Syria rebels overrun Aleppo military base

  • Published
Rebel fighters man an anti-aircraft gun in Base 111 at Sheikh Suleiman (09 December 2012)
Image caption,
Base 111 was overrun by rebel fighters following weeks of fighting

Rebel fighters are reported to have captured large parts of a big military base in northern Syria, the latest in a string of losses by government forces.

The attack on Base 111 at Sheikh Suleiman, about 25km (15 miles) west of the city of Aleppo, on Sunday, was said to have been led by Islamist militants.

Video posted online showed them seizing military vehicles, including a tank.

The assault came as UN envoy Lakhdar Brahimi said he had held "constructive" talks with US and Russian officials.

They had "explored avenues to move forward a peaceful process and mobilise greater international action in favour of a political solution", the Algerian diplomat added.

"All three parties re-affirmed their common assessment that the situation in Syria was bad and getting worse. They stressed that a political process to end the crisis in Syria was necessary and still possible."

They reportedly agreed that a solution would be based on the core elements of the final communique issued on 30 June after international talks in Geneva which called for a transitional government.

On Monday, Russia's foreign ministry called for the start of a national dialogue, but stressed that "fundamental decisions" had to be "made by Syrians themselves, without outside interference".

Black flags

Rebel forces are said to have entered Base 111, whose headquarters are in Sheikh Suleiman, on Sunday afternoon after weeks of fighting.

Image caption,
The rebels at Base 111 sported the insignia and black flags of radical jihadist militants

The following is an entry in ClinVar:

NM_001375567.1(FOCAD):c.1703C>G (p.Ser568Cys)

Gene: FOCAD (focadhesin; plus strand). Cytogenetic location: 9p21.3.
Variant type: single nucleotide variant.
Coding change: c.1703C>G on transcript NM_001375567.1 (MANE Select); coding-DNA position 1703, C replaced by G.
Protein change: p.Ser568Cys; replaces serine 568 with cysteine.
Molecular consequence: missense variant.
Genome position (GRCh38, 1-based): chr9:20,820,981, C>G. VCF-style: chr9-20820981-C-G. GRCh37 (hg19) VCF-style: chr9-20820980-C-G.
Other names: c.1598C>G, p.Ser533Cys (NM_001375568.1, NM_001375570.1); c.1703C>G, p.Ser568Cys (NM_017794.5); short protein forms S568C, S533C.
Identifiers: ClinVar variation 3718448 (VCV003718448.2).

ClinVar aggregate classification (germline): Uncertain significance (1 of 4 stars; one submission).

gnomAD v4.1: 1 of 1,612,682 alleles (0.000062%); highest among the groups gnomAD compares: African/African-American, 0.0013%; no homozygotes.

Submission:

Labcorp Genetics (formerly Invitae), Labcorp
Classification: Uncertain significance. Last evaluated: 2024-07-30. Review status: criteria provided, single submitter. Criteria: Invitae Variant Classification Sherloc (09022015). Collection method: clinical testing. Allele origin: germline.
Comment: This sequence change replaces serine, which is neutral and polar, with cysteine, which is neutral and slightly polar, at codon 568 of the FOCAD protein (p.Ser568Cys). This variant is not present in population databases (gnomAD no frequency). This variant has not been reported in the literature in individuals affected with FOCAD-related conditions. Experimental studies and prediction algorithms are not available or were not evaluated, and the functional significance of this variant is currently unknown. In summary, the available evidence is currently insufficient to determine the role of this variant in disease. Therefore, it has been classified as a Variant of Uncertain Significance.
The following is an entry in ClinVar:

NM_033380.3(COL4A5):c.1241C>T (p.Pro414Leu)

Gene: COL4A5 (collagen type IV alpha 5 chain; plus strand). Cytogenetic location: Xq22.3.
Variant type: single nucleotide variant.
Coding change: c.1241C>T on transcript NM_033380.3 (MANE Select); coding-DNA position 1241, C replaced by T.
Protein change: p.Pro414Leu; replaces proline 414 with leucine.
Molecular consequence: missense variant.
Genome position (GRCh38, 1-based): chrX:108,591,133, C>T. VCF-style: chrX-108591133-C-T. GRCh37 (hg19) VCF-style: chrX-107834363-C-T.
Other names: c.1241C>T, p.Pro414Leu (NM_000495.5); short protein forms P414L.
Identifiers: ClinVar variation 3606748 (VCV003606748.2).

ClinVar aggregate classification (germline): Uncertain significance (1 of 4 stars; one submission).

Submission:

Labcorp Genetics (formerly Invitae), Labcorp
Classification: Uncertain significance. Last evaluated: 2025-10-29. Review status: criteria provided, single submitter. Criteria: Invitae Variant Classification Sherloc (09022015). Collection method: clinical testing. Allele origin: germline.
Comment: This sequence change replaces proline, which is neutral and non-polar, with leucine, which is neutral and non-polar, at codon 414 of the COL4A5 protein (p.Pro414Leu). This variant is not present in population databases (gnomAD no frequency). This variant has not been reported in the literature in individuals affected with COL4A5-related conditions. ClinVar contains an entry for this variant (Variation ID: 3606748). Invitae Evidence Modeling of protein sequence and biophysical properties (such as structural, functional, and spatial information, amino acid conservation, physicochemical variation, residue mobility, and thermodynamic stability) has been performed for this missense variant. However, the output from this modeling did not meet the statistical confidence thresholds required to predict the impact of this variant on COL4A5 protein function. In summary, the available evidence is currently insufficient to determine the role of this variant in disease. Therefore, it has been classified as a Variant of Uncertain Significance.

The videos posted online showed rebels driving around in a captured tank and manning anti-aircraft guns. They also showed the rebels sporting the insignia and black flags of radical jihadist militants.

A journalist for AFP news agency on the ground said many of them were from abroad, and that the attack had been led by the al-Nusra Front and related groups.

The rebel Free Syrian Army was not involved in the assault, according to the Syrian Observatory for Human Rights (SOHR), a UK-based activist group.

The BBC's Jim Muir in Beirut says the sprawling base was the only significant government facility remaining in a broad stretch of countryside west of Aleppo.

Last month, the rebels captured another large base nearby at Atarib.

In Aleppo itself, rebels are still in control of at least half the city, despite attempts by government forces to dislodge them.

There too, jihadist groups are reported to have largely displaced the FSA, highlighting the dilemma of Western countries as they ponder whether to allow sophisticated weapons to pass to the opposition, our correspondent adds.

On Monday, government warplanes reportedly bombed suburbs of the capital, Damascus, amid fierce clashes in the surrounding countryside.

A jet carried out an air raid on the western suburb of Darayya as rebels and soldiers fought, while artillery bombed nearby Muadhamiya, the SOHR said. Towns and villages to the east were also bombarded.